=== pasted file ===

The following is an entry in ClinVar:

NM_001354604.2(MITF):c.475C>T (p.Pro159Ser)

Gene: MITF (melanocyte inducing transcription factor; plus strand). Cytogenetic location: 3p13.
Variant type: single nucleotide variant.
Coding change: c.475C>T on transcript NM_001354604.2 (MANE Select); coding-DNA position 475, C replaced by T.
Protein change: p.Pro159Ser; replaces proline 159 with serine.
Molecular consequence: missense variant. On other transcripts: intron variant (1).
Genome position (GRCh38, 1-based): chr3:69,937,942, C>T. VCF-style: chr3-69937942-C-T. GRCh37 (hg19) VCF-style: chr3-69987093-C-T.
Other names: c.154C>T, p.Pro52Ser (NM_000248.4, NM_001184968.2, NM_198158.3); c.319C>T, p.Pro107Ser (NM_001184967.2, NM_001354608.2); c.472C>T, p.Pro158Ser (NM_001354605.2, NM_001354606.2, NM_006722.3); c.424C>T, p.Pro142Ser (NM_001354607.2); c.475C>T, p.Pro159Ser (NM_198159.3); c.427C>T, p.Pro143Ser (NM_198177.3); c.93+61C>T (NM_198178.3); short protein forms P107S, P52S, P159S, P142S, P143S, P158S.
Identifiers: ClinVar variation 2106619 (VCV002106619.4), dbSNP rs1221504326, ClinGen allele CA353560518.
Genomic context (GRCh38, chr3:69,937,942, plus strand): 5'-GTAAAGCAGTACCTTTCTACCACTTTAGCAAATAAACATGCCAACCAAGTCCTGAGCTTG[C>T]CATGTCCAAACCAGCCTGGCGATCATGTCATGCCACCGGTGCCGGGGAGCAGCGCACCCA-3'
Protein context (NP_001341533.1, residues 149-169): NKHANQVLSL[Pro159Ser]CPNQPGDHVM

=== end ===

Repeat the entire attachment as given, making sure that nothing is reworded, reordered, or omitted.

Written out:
The following is an entry in ClinVar:

NM_001354604.2(MITF):c.475C>T (p.Pro159Ser)

Gene: MITF (melanocyte inducing transcription factor; plus strand). Cytogenetic location: 3p13.
Variant type: single nucleotide variant.
Coding change: c.475C>T on transcript NM_001354604.2 (MANE Select); coding-DNA position 475, C replaced by T.
Protein change: p.Pro159Ser; replaces proline 159 with serine.
Molecular consequence: missense variant. On other transcripts: intron variant (1).
Genome position (GRCh38, 1-based): chr3:69,937,942, C>T. VCF-style: chr3-69937942-C-T. GRCh37 (hg19) VCF-style: chr3-69987093-C-T.
Other names: c.154C>T, p.Pro52Ser (NM_000248.4, NM_001184968.2, NM_198158.3); c.319C>T, p.Pro107Ser (NM_001184967.2, NM_001354608.2); c.472C>T, p.Pro158Ser (NM_001354605.2, NM_001354606.2, NM_006722.3); c.424C>T, p.Pro142Ser (NM_001354607.2); c.475C>T, p.Pro159Ser (NM_198159.3); c.427C>T, p.Pro143Ser (NM_198177.3); c.93+61C>T (NM_198178.3); short protein forms P107S, P52S, P159S, P142S, P143S, P158S.
Identifiers: ClinVar variation 2106619 (VCV002106619.4), dbSNP rs1221504326, ClinGen allele CA353560518.
Genomic context (GRCh38, chr3:69,937,942, plus strand): 5'-GTAAAGCAGTACCTTTCTACCACTTTAGCAAATAAACATGCCAACCAAGTCCTGAGCTTG[C>T]CATGTCCAAACCAGCCTGGCGATCATGTCATGCCACCGGTGCCGGGGAGCAGCGCACCCA-3'
Protein context (NP_001341533.1, residues 149-169): NKHANQVLSL[Pro159Ser]CPNQPGDHVM